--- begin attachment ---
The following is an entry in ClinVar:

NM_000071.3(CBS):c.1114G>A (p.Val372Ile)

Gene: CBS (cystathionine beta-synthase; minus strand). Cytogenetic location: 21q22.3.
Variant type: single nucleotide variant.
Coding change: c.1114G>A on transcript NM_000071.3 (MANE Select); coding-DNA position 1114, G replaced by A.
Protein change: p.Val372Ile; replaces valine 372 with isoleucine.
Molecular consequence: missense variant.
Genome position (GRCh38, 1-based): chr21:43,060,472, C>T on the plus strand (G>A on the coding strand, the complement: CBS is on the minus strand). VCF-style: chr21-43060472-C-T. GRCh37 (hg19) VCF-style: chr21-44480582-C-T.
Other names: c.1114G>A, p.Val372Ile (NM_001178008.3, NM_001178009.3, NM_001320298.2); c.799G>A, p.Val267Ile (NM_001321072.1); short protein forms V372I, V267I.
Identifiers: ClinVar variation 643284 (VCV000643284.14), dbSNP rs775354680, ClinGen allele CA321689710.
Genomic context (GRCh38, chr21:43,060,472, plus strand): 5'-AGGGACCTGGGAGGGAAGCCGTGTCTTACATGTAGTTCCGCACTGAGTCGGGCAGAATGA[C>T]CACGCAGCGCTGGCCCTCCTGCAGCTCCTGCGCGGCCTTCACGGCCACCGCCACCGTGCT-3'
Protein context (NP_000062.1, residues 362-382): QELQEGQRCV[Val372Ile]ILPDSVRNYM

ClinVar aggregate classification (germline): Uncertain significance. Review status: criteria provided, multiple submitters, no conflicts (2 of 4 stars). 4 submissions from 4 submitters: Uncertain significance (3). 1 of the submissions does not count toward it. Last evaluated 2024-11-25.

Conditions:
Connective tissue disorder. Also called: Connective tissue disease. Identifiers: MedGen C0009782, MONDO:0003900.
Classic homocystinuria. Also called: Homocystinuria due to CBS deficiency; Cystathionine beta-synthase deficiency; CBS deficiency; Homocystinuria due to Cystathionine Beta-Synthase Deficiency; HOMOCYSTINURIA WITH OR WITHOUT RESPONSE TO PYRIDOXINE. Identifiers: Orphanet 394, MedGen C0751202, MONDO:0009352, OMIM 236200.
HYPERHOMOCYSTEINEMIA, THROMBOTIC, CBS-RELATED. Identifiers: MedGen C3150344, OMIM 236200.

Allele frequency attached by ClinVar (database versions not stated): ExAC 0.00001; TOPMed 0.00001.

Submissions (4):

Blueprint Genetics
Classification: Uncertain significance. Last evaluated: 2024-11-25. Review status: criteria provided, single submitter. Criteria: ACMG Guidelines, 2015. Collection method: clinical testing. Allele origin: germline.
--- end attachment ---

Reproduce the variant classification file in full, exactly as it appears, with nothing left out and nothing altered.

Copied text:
The following is an entry in ClinVar:

NM_000071.3(CBS):c.1114G>A (p.Val372Ile)

Gene: CBS (cystathionine beta-synthase; minus strand). Cytogenetic location: 21q22.3.
Variant type: single nucleotide variant.
Coding change: c.1114G>A on transcript NM_000071.3 (MANE Select); coding-DNA position 1114, G replaced by A.
Protein change: p.Val372Ile; replaces valine 372 with isoleucine.
Molecular consequence: missense variant.
Genome position (GRCh38, 1-based): chr21:43,060,472, C>T on the plus strand (G>A on the coding strand, the complement: CBS is on the minus strand). VCF-style: chr21-43060472-C-T. GRCh37 (hg19) VCF-style: chr21-44480582-C-T.
Other names: c.1114G>A, p.Val372Ile (NM_001178008.3, NM_001178009.3, NM_001320298.2); c.799G>A, p.Val267Ile (NM_001321072.1); short protein forms V372I, V267I.
Identifiers: ClinVar variation 643284 (VCV000643284.14), dbSNP rs775354680, ClinGen allele CA321689710.
Genomic context (GRCh38, chr21:43,060,472, plus strand): 5'-AGGGACCTGGGAGGGAAGCCGTGTCTTACATGTAGTTCCGCACTGAGTCGGGCAGAATGA[C>T]CACGCAGCGCTGGCCCTCCTGCAGCTCCTGCGCGGCCTTCACGGCCACCGCCACCGTGCT-3'
Protein context (NP_000062.1, residues 362-382): QELQEGQRCV[Val372Ile]ILPDSVRNYM

ClinVar aggregate classification (germline): Uncertain significance. Review status: criteria provided, multiple submitters, no conflicts (2 of 4 stars). 4 submissions from 4 submitters: Uncertain significance (3). 1 of the submissions does not count toward it. Last evaluated 2024-11-25.

Conditions:
Connective tissue disorder. Also called: Connective tissue disease. Identifiers: MedGen C0009782, MONDO:0003900.
Classic homocystinuria. Also called: Homocystinuria due to CBS deficiency; Cystathionine beta-synthase deficiency; CBS deficiency; Homocystinuria due to Cystathionine Beta-Synthase Deficiency; HOMOCYSTINURIA WITH OR WITHOUT RESPONSE TO PYRIDOXINE. Identifiers: Orphanet 394, MedGen C0751202, MONDO:0009352, OMIM 236200.
HYPERHOMOCYSTEINEMIA, THROMBOTIC, CBS-RELATED. Identifiers: MedGen C3150344, OMIM 236200.

Allele frequency attached by ClinVar (database versions not stated): ExAC 0.00001; TOPMed 0.00001.

Submissions (4):

Blueprint Genetics
Classification: Uncertain significance. Last evaluated: 2024-11-25. Review status: criteria provided, single submitter. Criteria: ACMG Guidelines, 2015. Collection method: clinical testing. Allele origin: germline.